Book Review: The Hourglass Factory

Thursday 7 May 2015 by

The Hourglass Factory, Lucy Ribchester, Book, Simon 7 SchustetThe Hourglass Factory by Lucy Ribchester

Published by Simon & Schuster

The suffragette movement is reaching fever pitch but for broke Fleet Street tomboy Frankie George, just getting by in the cut-throat world of newspapers is hard enough. Sent to interview trapeze artist Ebony Diamond, Frankie finds herself fascinated by the tightly laced acrobat and follows her across London to a Mayfair corset shop that hides more than one dark secret.

Then Ebony Diamond mysteriously disappears in the middle of a performance, and Frankie is drawn into a world of tricks, society columnists, corset fetishists, suffragettes and circus freaks. How did Ebony vanish, who was she afraid of, and what goes on behind the doors of the mysterious Hourglass Factory?

From the newsrooms of Fleet Street to the drawing rooms of high society, the missing Ebony Diamond leads Frankie to the trail of a murderous villain with a plot more deadly than anyone could have imagined…

~*~

This book first piqued my interest because of the Suffragette storyline. But The Hourglass Factory is more of a mystery novel than a political one, and it reflects that in its swift pacing and the droplets of clues throughout.

For a first novel, there are a few aspects that could have been tightened up; there is a certain lack of suspense, with lots of action and drama with an eagerness to get to the pay off. But the enthusiasm is infectious and you find yourself speeding through the book with relish.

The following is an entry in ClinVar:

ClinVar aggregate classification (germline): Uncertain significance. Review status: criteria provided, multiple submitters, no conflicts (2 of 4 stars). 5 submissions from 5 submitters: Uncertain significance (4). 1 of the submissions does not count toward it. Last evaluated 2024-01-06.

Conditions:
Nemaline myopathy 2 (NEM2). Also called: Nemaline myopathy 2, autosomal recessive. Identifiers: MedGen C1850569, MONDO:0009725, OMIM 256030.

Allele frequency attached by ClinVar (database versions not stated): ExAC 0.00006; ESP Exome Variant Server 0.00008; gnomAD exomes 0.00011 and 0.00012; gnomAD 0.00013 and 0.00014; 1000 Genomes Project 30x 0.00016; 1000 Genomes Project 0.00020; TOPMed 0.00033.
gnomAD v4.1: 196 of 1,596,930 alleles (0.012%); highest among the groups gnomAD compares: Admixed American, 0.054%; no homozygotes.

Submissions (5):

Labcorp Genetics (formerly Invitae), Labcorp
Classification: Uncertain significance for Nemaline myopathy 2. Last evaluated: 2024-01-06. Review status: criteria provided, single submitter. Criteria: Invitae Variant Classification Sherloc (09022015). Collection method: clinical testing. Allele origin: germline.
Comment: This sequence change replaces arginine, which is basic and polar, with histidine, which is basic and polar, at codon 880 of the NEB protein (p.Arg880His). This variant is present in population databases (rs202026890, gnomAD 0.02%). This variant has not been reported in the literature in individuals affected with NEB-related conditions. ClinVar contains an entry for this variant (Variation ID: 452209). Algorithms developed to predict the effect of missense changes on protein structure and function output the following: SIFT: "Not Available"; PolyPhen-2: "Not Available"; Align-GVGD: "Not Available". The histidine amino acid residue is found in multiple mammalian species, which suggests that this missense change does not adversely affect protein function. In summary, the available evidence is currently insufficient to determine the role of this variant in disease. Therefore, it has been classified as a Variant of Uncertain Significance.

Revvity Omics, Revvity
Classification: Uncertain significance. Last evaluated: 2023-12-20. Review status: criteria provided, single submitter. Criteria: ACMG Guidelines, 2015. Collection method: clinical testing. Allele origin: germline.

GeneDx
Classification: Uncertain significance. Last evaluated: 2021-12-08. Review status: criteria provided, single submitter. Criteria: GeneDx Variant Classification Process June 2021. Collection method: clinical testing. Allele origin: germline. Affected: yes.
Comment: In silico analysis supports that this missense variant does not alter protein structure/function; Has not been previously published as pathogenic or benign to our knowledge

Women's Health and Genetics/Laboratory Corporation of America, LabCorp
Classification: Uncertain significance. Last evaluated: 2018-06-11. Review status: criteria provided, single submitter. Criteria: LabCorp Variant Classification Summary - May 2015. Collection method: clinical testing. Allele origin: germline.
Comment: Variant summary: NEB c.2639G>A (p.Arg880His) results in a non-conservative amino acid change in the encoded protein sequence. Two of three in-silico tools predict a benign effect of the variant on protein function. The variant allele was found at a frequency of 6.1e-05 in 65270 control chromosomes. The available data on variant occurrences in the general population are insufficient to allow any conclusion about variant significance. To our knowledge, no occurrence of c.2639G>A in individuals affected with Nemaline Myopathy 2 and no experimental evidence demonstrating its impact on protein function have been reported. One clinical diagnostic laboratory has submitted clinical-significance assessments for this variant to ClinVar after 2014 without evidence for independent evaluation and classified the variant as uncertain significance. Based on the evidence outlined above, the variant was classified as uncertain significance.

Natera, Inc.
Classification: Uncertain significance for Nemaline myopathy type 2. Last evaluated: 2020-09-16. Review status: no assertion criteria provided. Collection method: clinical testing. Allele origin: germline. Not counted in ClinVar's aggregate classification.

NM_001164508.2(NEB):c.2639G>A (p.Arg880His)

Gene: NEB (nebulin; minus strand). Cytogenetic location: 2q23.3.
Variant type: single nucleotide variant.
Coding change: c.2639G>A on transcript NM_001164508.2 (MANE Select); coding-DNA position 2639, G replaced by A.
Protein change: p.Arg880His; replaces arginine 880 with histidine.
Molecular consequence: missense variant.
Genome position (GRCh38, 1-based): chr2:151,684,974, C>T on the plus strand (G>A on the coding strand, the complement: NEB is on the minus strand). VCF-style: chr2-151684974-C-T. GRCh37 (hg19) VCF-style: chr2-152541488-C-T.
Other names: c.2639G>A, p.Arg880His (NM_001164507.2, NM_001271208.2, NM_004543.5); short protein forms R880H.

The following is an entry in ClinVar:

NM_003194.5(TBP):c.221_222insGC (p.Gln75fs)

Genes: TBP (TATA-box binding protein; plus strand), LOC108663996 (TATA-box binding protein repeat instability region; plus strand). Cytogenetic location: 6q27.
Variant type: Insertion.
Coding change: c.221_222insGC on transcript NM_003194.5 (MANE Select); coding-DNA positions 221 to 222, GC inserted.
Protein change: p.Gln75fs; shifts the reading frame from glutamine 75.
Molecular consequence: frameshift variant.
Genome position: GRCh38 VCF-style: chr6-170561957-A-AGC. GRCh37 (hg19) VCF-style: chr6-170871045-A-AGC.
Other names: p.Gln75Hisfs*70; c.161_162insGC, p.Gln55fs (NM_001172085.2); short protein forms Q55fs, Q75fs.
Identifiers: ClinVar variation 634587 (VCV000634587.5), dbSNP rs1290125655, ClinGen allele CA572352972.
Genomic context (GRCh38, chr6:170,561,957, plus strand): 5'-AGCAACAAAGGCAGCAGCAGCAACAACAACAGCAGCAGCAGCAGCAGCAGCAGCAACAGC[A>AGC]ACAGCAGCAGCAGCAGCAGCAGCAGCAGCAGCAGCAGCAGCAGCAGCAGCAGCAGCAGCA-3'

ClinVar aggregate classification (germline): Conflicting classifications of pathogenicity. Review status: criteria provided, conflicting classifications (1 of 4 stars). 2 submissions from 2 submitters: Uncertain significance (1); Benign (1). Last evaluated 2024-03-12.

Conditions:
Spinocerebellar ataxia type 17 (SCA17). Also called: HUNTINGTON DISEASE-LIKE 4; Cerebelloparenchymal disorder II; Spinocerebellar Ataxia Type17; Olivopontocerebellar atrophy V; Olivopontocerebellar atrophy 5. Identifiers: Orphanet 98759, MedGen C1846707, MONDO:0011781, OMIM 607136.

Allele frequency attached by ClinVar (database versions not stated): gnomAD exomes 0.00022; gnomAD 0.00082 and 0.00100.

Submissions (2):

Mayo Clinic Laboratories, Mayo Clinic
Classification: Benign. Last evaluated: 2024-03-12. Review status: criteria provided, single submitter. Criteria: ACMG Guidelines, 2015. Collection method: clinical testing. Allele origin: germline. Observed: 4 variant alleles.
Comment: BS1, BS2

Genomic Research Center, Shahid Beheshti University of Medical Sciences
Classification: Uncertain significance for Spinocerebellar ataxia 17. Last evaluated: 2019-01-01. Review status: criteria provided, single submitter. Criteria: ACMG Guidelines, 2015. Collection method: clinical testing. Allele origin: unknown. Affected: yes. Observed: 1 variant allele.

Frankie is not the most compelling protagonist – I found myself drawn to Milly much more – but she is perfectly placed to keep the plot propelling forward and her position as a journalist adds a unique twist to the story.

The interesting part comes from the Suffragettes storyline. Ribchester plays the balance between too much information and just enough: you don’t feel that she is throwing so much information at you that it detracts from the story, but adds enough to sound authoritative and believable. In some respects, I would have loved to know more, but never felt cheated.

The grand reveal, when it comes, is deeply satisfying, with enough shock factor to make it feel worthwhile. But the most satisfying part of the whole novel is the setting. You can almost smell the London streets. It feels almost palpable, leaping from the page. Even better, the streets are familiar and you end up walking the Strand and Fleet Street with them. It’s a London that is home and yet foreign. It is a London that feels at once seedy, magical, dangerous and beautiful.

Overall, it was a light and joyful read, with suitable amounts of peril and humour and authenticity. A good mystery with a dutifully fulfilling outcome, and the joyous writing of a debut novelist with a lot more to give.

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